The new youth sector assemblage: reforming youth provision through a finance capital imaginary

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The new youth sector assemblage : reforming youth provision through a finance capital imaginary. / McGimpsey, Ian.

In: Journal of Education Policy, Vol. 33, No. 2, 2018, p. 226-242.

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@article{b73afe95b3134dd19c0f0378248228a4,
title = "The new youth sector assemblage: reforming youth provision through a finance capital imaginary",
abstract = "The language of austerity has been widely used to characterize policy-making in post-industrial nations since the financial crisis. Youth services in England are a noted example of the effects of austerity, having suffered rapid and severe cuts following a period of record investment prior to 2008. In this article, I argue that {\textquoteleft}austerity{\textquoteright} is an inadequate conceptual basis for critical analysis of policy-making since 2008, and that youth services are better understood as an exemplar case of the reforming effects of a {\textquoteleft}late neoliberal regime{\textquoteright}. The late neoliberal regime describes a regulation of production through a finance capital imaginary, as distinct from the productive capital imaginary of the quasi-marketising neoliberal regime. I argue that late neoliberalism has effected the disassembly of quasi-marketised youth services and simultaneously the emergence of a new youth sector founded on norms of investment and return. I trace the reforming force of this regime through the productive relations of capital distributions, policy discourse, and organizational forms.",
keywords = "neoliberalism, youth services, assemblage, social investment, austerity ",
author = "Ian McGimpsey",
year = "2018",
doi = "10.1080/02680939.2017.1361551",
language = "English",
volume = "33",
pages = "226--242",
journal = "Journal of Education Policy",
issn = "0268-0939",
publisher = "Taylor & Francis",
number = "2",

}

RIS

TY - JOUR

T1 - The new youth sector assemblage

T2 - reforming youth provision through a finance capital imaginary

AU - McGimpsey, Ian

PY - 2018

Y1 - 2018

N2 - The language of austerity has been widely used to characterize policy-making in post-industrial nations since the financial crisis. Youth services in England are a noted example of the effects of austerity, having suffered rapid and severe cuts following a period of record investment prior to 2008. In this article, I argue that ‘austerity’ is an inadequate conceptual basis for critical analysis of policy-making since 2008, and that youth services are better understood as an exemplar case of the reforming effects of a ‘late neoliberal regime’. The late neoliberal regime describes a regulation of production through a finance capital imaginary, as distinct from the productive capital imaginary of the quasi-marketising neoliberal regime. I argue that late neoliberalism has effected the disassembly of quasi-marketised youth services and simultaneously the emergence of a new youth sector founded on norms of investment and return. I trace the reforming force of this regime through the productive relations of capital distributions, policy discourse, and organizational forms.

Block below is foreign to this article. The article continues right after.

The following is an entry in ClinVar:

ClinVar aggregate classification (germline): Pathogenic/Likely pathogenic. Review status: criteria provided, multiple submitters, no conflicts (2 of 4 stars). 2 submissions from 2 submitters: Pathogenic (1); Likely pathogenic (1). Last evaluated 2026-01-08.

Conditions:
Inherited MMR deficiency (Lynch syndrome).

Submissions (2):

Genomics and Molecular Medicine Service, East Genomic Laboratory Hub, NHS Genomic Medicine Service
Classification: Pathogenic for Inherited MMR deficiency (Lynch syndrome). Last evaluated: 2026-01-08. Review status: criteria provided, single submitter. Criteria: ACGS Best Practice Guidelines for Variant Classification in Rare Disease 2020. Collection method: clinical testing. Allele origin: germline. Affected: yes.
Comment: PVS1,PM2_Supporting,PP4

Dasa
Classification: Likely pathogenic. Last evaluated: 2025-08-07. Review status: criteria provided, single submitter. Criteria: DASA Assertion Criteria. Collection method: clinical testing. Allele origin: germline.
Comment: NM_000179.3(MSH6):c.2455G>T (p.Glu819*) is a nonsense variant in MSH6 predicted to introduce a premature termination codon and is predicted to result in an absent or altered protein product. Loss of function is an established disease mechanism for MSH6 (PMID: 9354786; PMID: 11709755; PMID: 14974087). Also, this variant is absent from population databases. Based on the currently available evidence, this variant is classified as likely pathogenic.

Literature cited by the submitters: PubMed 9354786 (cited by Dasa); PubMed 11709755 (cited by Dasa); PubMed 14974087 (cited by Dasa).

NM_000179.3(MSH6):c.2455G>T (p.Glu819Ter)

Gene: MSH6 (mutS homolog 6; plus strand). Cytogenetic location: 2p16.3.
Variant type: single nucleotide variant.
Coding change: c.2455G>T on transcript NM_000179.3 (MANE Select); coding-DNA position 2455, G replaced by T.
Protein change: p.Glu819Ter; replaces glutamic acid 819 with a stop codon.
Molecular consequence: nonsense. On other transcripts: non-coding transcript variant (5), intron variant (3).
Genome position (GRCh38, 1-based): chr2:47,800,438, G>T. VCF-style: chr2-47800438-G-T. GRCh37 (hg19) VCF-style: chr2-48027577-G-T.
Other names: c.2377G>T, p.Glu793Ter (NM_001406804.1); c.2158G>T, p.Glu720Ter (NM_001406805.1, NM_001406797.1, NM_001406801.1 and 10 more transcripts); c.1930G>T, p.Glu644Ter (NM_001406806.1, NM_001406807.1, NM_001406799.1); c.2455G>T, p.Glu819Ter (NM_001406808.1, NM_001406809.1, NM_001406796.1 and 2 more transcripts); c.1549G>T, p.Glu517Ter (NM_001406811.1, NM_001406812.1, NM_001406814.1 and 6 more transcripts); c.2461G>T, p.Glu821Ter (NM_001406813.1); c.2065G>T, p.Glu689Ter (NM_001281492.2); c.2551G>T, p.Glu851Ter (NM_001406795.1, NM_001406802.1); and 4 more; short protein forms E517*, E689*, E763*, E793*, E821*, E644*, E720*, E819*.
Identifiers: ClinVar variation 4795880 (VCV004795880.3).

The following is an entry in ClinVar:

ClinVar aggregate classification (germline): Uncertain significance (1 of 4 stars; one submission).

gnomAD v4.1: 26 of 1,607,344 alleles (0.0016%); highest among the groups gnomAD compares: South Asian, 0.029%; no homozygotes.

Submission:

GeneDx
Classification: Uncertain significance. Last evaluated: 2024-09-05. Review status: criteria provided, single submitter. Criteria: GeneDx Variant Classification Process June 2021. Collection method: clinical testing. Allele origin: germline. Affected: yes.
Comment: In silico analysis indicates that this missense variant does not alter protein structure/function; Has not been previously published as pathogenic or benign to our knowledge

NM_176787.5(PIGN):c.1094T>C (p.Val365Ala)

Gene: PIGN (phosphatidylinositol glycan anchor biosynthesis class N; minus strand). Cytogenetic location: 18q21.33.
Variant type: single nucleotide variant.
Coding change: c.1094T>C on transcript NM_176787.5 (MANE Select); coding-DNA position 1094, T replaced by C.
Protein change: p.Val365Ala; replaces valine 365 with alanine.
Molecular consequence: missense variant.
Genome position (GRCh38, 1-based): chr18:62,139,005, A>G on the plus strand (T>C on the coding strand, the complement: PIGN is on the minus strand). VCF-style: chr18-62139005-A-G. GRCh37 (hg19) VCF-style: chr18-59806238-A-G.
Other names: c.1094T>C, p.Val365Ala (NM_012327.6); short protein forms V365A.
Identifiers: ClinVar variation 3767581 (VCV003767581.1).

AB - The language of austerity has been widely used to characterize policy-making in post-industrial nations since the financial crisis. Youth services in England are a noted example of the effects of austerity, having suffered rapid and severe cuts following a period of record investment prior to 2008. In this article, I argue that ‘austerity’ is an inadequate conceptual basis for critical analysis of policy-making since 2008, and that youth services are better understood as an exemplar case of the reforming effects of a ‘late neoliberal regime’. The late neoliberal regime describes a regulation of production through a finance capital imaginary, as distinct from the productive capital imaginary of the quasi-marketising neoliberal regime. I argue that late neoliberalism has effected the disassembly of quasi-marketised youth services and simultaneously the emergence of a new youth sector founded on norms of investment and return. I trace the reforming force of this regime through the productive relations of capital distributions, policy discourse, and organizational forms.

KW - neoliberalism

KW - youth services

KW - assemblage

KW - social investment

KW - austerity

U2 - 10.1080/02680939.2017.1361551

DO - 10.1080/02680939.2017.1361551

M3 - Article

VL - 33

SP - 226

EP - 242

JO - Journal of Education Policy

JF - Journal of Education Policy

SN - 0268-0939

IS - 2

ER -